So you need more fish…
Say you just harvested 100 lbs of your tilapia for a local restaurant, or a couple died of old age. Or maybe you accidentally froze one of your fish tanks.
Maybe your current stock is just getting old and less productive and you want some young fish in there to keep nitrification pumping along.
Regardless of why your stocking density is low, you’re going to need to replace those fish, right?
But buying fry (baby fish) can get pricey, and as a start-up farmer, that’s always not the most appropriate option.
So you decide to breed your existing stock. That’s great! But… how?
Here’s what you need to know.
First of all: How do you keep your tilapia from breeding?
We just decided that breeding was a good thing, right? So why not just let your fish breed all the time?
Because when Tilapia are getting environmental cues to breed, that becomes their top biological priority.
This—unless you want fry—is bad news for you. Breeding tilapia will stop gaining weight and if unmanaged, can cause all kinds of trouble. Male tilapia show extreme aggression to the fish around them and will kill other males and other females.
Quick tip: If you choose to isolate your breeding individuals in a brood tank, always put in more mature females and fewer mature males, so that the male is less likely to damage the female. (A good size ratio is about 20 to 6 inches.)
There are two ways that you can keep your tilapia from reproducing.
- The first is keeping your water cool. (You can read more about ideal temperatures here.)
- Keep your tanks in the dark. As you’ll see, light acts as a cue for the fish to breed.
Before you start breeding, select the stock that you want to breed.
You’ll want to identify several traits that you value. (For us, a valuable trait is cold tolerance. If you’re selling your fish, that trait may be size.) Then, you want to isolate those traits.
You can isolate a trait by first selecting some candidates from your tanks and putting them in a separate tank, and applying a factor that eliminates the individuals that don’t possess that trait.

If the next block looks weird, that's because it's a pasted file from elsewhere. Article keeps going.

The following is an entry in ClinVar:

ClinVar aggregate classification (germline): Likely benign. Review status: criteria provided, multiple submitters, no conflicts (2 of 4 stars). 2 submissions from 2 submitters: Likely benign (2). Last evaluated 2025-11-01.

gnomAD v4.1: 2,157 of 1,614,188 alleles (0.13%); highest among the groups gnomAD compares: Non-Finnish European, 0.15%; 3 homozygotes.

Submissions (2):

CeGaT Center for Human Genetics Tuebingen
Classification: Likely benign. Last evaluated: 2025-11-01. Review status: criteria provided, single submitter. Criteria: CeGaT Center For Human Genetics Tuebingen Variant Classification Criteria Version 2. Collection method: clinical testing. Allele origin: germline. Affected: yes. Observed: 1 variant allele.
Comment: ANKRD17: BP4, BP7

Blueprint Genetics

For cold tolerance, this means that “You freeze the tank and the ones that are left over you breed.”
P.S. – This is a very loose definition of selective breeding! There is a certain amount of chance involved. If you’re in a hurry to get a specific breed, you’re better off getting tilapia from a breeder.
Optimal conditions for breeding tilapia
Okay, so you know how to keep your tilapia calm. How do you get them to breed?
Just like you keep the water cold and the lights off for calm tilapia, you can use warm water and light as an “on switch.”
Both the warmth (75–85 degrees) and the light cycle (at least 12 hours a day) act as environmental cues to your fish that it’s time to make fry.
There’s one more thing that you need to facilitate reproduction for your fish: a substrate.
Female tilapia “mouth-brood” their fry—that is, they lay unfertilized eggs on the bed of the lake or tank. The eggs are then fertilized by a male, and the female returns and scoops the eggs into her mouth, where she broods them until after they hatch.
Of course, the female needs a safe place to lay those eggs. In conical tanks like ours, laid eggs would drift to the bottom of the tank and be drained away or picked up by an SLO.
Even in flat tanks, the eggs drift and are both poorly fertilized and difficult for the female to collect.
You can compensate for this by giving the fish a substrate of some kind—something like a gravel bed where water movement is slowed and the eggs are sheltered.
Separate fry from mature fish
Once the fry have hatched and emerged from the mother’s mouth, you’ll want to separate the fry from the mature fish so that they are not preyed upon.
You can do this either by netting the mature fish out of a fry tank or vice versa.
An alternative option is producing fry manually—obtain the eggs and sperm by milking, then combining the two in a container.
Ready to bump up your stocking density?
What other questions do you have about breeding tilapia? Leave them in the comments below!